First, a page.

A Peculiar Audacity
I love to sing.
I sing a lot. In the car, mostly. Also at home. Alone or not, it doesn't matter; I'll subject my friends to the whole grim spectacle without any shame.
But I would never expect anyone to pay for the privilege of hearing me.
Ditto with photography.
I really like taking pictures of things. Trains, in particular, but also outdoor landscapes, my dog, cars, cityscapes, sunsets, whatever. I have a bunch of followers on Instagram who dig what I do, and I feel pretty confident in my abilities with a camera.
But not to the point where I'd expect anyone to pay for my work.
But clearly I feel differently about writing. You'd have to feel pretty darn confident in your ability to tell a story if you're expecting some stranger to shell out thirty bucks for it.
Surely anyone who sets out to write a first draft, who sends a query letter to an agent, who signs a book deal, surely all of us feel confident in our ability to tell a story, and to convince people to pay to read it.
Otherwise, why the hell even bother sending that query letter?
But most of us, in my experience, temper that precious confidence with a healthy dose of self doubt.
We *suspect* we might be good enough to sell our stories, but deep down, we're really not sure.
Deep down, we're afraid that we're wrong.
We're frauds. Imposters.
We don't deserve to be here.
I don't think I'm the only one who feels this way. Who deals with this fundamental contradiction.
When I decided to get serious about being a writer, I quit my job and hoped that I could get a book deal before my savings ran out.
But it was confidence born of fear. My friends at work would tell me constantly that I was destined for something more than just writing about other people playing poker for the rest of my life.
I wasn't sure I believed them, but I *wanted* to believe them. I felt I owed it to them, and to myself, to try.
And so I quit my job and started writing. And lo and behold, it worked out pretty well.
Frankly, I would have been a fool to have expected it would work out as well as it did.
But the thing is, when you're an author and you wind up in a storybook situation like I did, that self-doubt rears its ugly head pretty quick.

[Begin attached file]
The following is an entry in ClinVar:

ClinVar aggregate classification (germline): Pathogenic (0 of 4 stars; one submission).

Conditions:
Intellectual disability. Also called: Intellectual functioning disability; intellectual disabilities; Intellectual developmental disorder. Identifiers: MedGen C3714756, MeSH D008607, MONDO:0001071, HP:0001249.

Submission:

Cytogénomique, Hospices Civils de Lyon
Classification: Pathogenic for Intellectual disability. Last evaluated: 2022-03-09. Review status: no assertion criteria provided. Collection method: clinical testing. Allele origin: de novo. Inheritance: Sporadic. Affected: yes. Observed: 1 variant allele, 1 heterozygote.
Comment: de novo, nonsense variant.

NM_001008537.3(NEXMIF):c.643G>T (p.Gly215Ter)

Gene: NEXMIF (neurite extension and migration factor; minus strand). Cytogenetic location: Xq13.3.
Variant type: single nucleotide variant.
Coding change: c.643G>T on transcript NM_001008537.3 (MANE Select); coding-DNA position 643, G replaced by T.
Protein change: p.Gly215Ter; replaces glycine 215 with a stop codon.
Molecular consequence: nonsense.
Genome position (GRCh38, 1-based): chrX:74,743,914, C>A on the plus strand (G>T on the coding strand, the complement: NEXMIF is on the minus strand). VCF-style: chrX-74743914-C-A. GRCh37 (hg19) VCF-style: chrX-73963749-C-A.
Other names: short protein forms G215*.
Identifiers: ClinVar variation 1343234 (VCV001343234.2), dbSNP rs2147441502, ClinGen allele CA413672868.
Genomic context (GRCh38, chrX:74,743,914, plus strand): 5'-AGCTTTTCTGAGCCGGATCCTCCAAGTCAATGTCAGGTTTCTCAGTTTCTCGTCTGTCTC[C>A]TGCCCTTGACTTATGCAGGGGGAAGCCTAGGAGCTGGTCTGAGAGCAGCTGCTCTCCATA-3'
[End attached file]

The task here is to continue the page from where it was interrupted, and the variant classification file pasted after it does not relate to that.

Sure, you're gratified to have landed in such prestigious company, but, hell, these are the big leagues.
This is Tom Clancy's editor. Patricia Cornwell's publicist. These are the best of the best.
And they are.
And if you're anything like me, you start to think that maybe it's a mistake that you're here, and that you'd better keep your mouth shut so that nobody figures it out.
And so maybe you just go along with things, because after all, who are you but some fraud with a good agent who happened to land you somewhere well above your pay grade?
You forget the confidence in your work, and yourself, that brought you to these heights in the first place.
I wrote a post a few days ago about acceptance versus surrender, and the point I was trying to make was not that I feel aggrieved by anything any publisher has done or hasn't done.
I don't harbour any grievances against anyone. I feel tremendously lucky to be here, and to have been granted the opportunities I've been granted.
What I was trying to say, however clumsily and perhaps ill-advisedly, was that there were times I was so caught up in trying not to seem like an imposter that I forgot to advocate for myself.
I relinquished control of my career, in many ways, and I did so happily, because I didn't think it was my place to do anything but go along with the status quo.
I believed I was lucky to be where I was, and it was my job not to do anything to destroy this magical lottery ticket I'd been given.
But as authors, it turns out we're pretty important cogs in the machine.
We're not frauds, or imposters, or even lottery winners, and if I'd only channeled some of that confidence that had driven me to finish my first novel, to find my agent, to write seven critically-acclaimed novels for one of the most storied imprints in publishing...
Well, hell, maybe I'd have asked a few more questions along the way.
Maybe I'd even have been bold enough to make some suggestions.
The point that I was trying to make is that publishing is a business, yes, but not just for the people who print the books.
And as someone who makes his living telling stories, I'm recognizing now that there are far more options available to me to share those stories than I'd originally allowed myself to consider.
Options that might not make business sense to everyone, but that are at least worth exploring by me and my representation and the people with whom I choose to work.
I don't feel that I've been wronged by anyone, least of all the people with whom I've had the privilege of working over the last seven years.
What I've learned, though, is that it's important to act as my own advocate.
To believe in myself, my books and my talent. To see myself as an asset instead of just some schlub who won a raffle.
And to bust my own ass to blaze a trail for my brand and my business, because at the end of the day, this is nobody's business but mine.